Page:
For many of you who love to crunch numbers, you’d be right to think you could have a financially sound career, working as a stockbroker. You need to know a bit more than numbers though, as there’s some other key skills you’re going to need, in order to progress your career in the financial sector.
The first step to become a stockbroker is to ascertain the qualifications needed. You need to display to a potential employer, a professional level of competence. Industry standard is the IMC, which is your Investment Management Certificate. You can further your education, to boost your employment opportunities, by putting yourself through the Chartered Financial Analyst Program, giving you a CFA certification. Employers look for these for 2 reasons. a) Your education guarantees employers that you have the sufficient knowledge to take on the responsibilities required. Looking after clients finances, in the best way possible. b) The second reason is for legal requirements. The financial industry is highly regulated, through the FSA, (Financial Services Authority,) requiring everyone involved in looking after the financial affairs of UK citizens, to display a level of professional competence. That’s acknowledged through the IMC qualification, as the minimum requirement.
Being a math whizz is advantageous, however, there’s a lot of work done via computers. Having the ability to mentally crunch numbers is only going to give you a slight edge. You then need to convey those numbers onto presentations, graphs and charts, and be able to convey those to your clients, and/or your employers. Statistical analysis is another numeracy skill you’ll need. Your mind needs to be sharp, so you can do mental arrhythmic calculations, with speed and precision, to be effective in your role, as a stockbroker.
This is something your university course isn’t going to teach you. You’ll learn the knowledge you need, but you don’t get hands on with the fast-paced work environment that ups your blood pressure, with the stress stockbrokers experience. The atmosphere is competitive and the trading can get intensive and aggressive. You have to adapt to that and be able to cope with the odd tirade, when co-workers are stressed out. Some people have the personality to thrive in this environment, whereas others can take it personal and get emotional. You’ll need to be competitive and be able to handle the stress, a stockbroker experiences daily. The good thing with your IMC and CFA certificates is that you can apply for internships, to get hands on experience from on the job training. If the stress is too high as a stockbroker, there’s plenty of other financial roles you’d be suitable for. As an example, you could be assisting with the financial administration for portfolio managers.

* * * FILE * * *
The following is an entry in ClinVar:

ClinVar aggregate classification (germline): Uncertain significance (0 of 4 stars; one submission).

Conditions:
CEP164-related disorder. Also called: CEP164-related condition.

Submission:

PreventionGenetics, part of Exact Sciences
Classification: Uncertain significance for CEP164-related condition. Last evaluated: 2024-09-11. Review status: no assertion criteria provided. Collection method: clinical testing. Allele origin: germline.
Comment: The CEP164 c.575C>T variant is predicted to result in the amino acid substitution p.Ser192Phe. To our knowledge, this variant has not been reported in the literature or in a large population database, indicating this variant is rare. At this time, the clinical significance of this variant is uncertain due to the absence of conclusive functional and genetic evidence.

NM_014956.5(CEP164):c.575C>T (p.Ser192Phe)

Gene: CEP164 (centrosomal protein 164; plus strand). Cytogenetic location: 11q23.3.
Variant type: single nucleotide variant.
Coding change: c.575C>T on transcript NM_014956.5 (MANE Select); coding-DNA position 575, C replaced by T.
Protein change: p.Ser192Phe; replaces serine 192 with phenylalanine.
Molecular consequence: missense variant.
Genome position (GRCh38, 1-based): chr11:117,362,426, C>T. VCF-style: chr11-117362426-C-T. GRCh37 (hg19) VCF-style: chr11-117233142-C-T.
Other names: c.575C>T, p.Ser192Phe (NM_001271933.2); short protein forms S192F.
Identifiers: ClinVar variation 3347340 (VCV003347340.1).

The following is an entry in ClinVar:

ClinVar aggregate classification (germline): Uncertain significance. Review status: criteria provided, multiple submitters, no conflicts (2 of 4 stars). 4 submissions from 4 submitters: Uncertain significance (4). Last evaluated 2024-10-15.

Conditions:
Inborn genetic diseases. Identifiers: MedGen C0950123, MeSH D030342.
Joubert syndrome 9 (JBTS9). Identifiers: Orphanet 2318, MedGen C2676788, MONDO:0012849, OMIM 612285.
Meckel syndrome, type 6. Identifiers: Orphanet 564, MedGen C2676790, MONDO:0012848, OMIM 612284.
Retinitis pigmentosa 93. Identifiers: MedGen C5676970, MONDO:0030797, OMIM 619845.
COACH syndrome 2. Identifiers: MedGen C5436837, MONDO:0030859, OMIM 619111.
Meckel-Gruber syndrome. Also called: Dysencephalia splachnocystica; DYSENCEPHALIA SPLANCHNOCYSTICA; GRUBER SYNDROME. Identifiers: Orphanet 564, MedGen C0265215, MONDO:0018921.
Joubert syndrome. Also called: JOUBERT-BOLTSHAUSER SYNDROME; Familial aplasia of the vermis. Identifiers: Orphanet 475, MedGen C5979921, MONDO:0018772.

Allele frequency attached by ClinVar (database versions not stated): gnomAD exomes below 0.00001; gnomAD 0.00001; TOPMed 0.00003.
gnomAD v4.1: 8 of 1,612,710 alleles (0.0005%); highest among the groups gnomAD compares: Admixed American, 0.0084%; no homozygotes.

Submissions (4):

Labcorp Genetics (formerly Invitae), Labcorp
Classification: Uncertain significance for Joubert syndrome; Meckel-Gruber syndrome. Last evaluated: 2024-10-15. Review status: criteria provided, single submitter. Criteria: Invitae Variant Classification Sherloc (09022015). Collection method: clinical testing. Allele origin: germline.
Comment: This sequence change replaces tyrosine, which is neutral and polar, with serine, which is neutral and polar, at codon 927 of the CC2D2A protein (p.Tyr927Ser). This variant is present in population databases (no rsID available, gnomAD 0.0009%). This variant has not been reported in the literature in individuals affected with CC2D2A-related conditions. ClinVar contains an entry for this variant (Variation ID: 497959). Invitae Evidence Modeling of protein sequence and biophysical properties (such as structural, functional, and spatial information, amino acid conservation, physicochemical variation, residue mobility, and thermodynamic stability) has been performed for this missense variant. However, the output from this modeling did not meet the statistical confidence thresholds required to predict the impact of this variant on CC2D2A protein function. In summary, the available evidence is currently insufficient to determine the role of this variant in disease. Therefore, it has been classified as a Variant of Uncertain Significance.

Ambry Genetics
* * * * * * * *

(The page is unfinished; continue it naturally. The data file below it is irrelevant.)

A fundamental role of a stockbroker is research. Either conducting it yourself, or understand third party research. Some large financial institutions have investment analysts, who carry out the research part of the job. Your role as a stockbroker, in this type of organisation, would require you to work as part of a larger team, and communicate with other personnel. The research part of the job, is looking over company projections, understanding the market trends, and being able to act upon it, so you can buy at the lowest price, as indicated by the market, and sell at the highest price. An example of the research would be if a company were to be undergoing expansion into a different sector. Your role as a stockbroker would be to determine if the stocks and shares would be a good investment to make a return on. That would involve a level of risk calculation, ensuring you make sound investments on behalf of clients.
As a stockbroker, you need to be a people person. A strong part of your role is going to involve personal communication with your clients, as well other employees. In essence, you’d be a salesman. You have to sell your services and display to clients that you have the skills to act on their behalf. The better you are at communicating with your clients, the more smoothly your dealings will be. A small part of your role is actually trading. The majority of the time, you’ll have to be generating new leads, sending out correspondence to your clients, arranging meetings, and often attending them out with office hours. That can take you into some long workdays.
Among one of the most essential skills you’ll need to become a stockbroker, is the ability to commit the time in your early stages of your career. Stockbrokers often start at 7am, by their workstation. You can expect to be sitting at the computer from 7am, ready for the London Stock Exchange beginning trading at 8am. That will carry through until 6pm, when you’ll then have your appointments to attend. It takes a lot of time dedication when you’re on the trading floor. Do you have what it takes to become a stockbroker? If you can identify yourself as having the 6 skills above, then you’ll have what it takes to become a stockbroker, and experience the highs, and the lows of brokering stocks and advancing through the various roles in the financial sector.